With the 2011 Eurovision Song Contest starting in just a few days it’s time to take a closer look at this year’s host city; Düsseldorf. What’s the history behind the city and where are they today? EuroVisionary has delved into the history books.
Close to where the river Düssel sheres it’s waters with the mighty river Rhine, there once stood a Roman watchtower. The watchtower is long gone and so are the Romans, but a city blossomed, when settlers in the 7th century founded what was to become the city of Düsseldorf.
The first time the name Düsseldorf is written on paper was when Count Adolf the 5th of Berg in the year 1135, after the battle at Worringen, granted the settlement city rights between him and the archbishop of Cologne. A monument celebrating the victory can be seen on the Burgplatz.
In 1380 Düsseldorf was promoted to regional capital by Duke Wilhelm, who allso decided to build his castle there. Under the rule of duke Johann Wilhelm the 2nd , Düsseldorf was flourishing, but when he died in 1716 his succesor, Karl Thedore, transferred the power structure to Munich where he also had some property, finding Bavaria more to his taste.
During the Napoleonic wars, Düsseldorf was devastated, and the once so prosperous city was plagued by poverty. After the peace conference in Vienna in 1815, Düsseldorf was handed over the the king of Prussia.
In the mid 19th century, the industrial revolution provided Düsseldorf with something of a renaissance; the city became center for the ever growing industry of train building. The city, now thriving and with a bright future, attracted more and more people, and at the turn of the century had more than 200.000 inhabitants.
Following the German defeat in the Great War (1st World War) in 1918, Düsseldorf, along with other German cities fell back into deep despair. This was primarily due to the burden of paying for war damage, especially to France, which took the wind out of the economy, and many a young man needed in the industry went to an early grave.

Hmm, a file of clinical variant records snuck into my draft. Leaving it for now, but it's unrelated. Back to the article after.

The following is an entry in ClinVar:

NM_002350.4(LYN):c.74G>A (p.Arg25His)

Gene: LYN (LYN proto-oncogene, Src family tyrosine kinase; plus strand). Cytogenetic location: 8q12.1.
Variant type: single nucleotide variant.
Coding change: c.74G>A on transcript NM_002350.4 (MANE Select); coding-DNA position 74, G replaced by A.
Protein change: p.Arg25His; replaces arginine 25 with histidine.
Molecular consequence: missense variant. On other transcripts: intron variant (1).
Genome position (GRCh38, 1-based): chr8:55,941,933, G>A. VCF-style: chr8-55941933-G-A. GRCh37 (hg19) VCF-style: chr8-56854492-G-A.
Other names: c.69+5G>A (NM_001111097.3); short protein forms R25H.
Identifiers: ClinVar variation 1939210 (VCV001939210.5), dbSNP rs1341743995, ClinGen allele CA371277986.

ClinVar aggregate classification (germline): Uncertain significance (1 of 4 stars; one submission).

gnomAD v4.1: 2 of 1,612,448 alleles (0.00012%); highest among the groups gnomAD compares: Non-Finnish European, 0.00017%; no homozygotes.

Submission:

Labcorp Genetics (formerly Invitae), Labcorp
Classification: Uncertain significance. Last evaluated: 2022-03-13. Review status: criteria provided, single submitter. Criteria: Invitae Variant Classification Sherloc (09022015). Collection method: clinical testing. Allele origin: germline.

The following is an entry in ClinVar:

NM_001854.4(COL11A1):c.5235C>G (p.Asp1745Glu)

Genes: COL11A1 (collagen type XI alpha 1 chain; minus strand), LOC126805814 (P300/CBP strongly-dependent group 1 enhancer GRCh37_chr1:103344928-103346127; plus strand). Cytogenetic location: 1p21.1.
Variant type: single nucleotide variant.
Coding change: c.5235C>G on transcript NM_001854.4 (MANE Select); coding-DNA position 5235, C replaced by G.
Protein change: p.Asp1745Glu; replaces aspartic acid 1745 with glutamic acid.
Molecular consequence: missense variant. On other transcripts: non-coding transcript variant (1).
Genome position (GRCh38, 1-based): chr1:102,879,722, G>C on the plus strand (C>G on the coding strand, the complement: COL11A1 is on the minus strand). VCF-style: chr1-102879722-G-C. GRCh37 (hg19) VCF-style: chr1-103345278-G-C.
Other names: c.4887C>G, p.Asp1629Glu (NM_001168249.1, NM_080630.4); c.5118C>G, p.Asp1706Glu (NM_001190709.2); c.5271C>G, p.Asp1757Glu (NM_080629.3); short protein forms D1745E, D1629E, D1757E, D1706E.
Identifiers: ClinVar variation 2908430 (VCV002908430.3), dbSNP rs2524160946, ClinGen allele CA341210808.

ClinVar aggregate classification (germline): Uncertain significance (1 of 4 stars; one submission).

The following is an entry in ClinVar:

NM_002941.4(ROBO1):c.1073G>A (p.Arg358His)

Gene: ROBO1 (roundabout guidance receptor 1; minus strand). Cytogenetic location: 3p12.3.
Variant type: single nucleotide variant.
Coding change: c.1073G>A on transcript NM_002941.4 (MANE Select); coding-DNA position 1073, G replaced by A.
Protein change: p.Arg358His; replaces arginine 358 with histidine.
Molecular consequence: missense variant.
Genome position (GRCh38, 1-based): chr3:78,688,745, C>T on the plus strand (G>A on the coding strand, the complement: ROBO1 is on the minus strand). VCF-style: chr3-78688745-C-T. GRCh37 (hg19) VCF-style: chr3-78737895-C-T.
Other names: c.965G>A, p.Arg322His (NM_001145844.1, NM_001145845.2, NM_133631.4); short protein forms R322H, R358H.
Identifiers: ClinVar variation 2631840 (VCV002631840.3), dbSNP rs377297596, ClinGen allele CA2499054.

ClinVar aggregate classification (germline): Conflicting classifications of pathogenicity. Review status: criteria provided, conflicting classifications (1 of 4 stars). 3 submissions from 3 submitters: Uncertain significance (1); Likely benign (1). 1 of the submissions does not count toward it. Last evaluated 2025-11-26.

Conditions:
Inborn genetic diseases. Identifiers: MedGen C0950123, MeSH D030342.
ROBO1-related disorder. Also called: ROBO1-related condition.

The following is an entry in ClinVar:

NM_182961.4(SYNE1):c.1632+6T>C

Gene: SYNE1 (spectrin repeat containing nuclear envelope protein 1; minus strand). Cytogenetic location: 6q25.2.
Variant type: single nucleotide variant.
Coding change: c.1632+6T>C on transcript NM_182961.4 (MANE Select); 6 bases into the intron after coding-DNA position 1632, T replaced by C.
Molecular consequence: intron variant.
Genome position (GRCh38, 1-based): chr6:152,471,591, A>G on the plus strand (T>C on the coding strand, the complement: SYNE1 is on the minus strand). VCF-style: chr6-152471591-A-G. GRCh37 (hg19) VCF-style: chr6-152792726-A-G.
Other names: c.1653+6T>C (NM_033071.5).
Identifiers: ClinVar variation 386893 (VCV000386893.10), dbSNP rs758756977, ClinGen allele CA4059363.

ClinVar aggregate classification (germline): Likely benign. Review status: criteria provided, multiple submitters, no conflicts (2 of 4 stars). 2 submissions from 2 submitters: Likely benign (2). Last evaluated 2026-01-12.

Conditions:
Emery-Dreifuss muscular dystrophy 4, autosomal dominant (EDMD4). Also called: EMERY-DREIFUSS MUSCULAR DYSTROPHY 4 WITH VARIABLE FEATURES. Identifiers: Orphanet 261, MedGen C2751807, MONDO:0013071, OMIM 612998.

A general strike arose in 1920, with Düsseldorf as its center. The 15 of April, 1920 is one of the darkest days in the history of Düsseldorf, because on that day 45 delegates from the German miners union was murderd by members of one of the many rightwing German Freikorps. These freecorps, were the first of many nightmares that would lead to Adolf Hitler coming to power and creation of his 3rd Reich in 1933.
During the Second World War Düsseldorf was the target for several strategic bombings that halted the production of weapons and trains from companies such as Rheinmetal-Borsig. In many of these raids more then 700 planes took part, and when the war ended in may 1945, Düsseldorf was back where it started. The city and its industry was in ruins, and the nazi legacy hung as a dark shadow over the survivors. The future of Düsseldorf looked decidedly bleak.
In 1946, the allied high command made Düsseldorf the capital of the new federal state of North Rhine-Westphalia, and the inhabitants started to rebuild there home town.
Today Düsseldorf is a modern city, with a population of 750.000. It’s known as one of the centers for Germany’s telecommunication and internet industries. The airport is the third largest in Germany, and the rail infrastructure is second to none.
When it comes to rest and recreation Düsseldorf has a lot to offer; take a walk in the old city center or enjoy the Köningsallee and the historic town hall. Try the traditional cuisine and dont miss out on Düsseldorf Altbier (oldbeer), or you could simply take a trip to the Rhein tower. Its 240 meters high and open between 10.00 and 23.30.
Whatever you decide to do, be careful if you are a man and plan on taking a boattrip on the river Rhine.
If you here a beautiful femal voice, it’s not one of the participants of this year’s Eurovision final, but Lorelei who tries to lure you to jump into the river, so she can catch your soul.
This was what I found out about Düsseldorf, some might say “not a dramatic story”. Well, I think Düsseldorf has enough to show you if you decide to go to the Eurovision Song Contest, or later for that matter, and its always good to learn something new, don’t you think?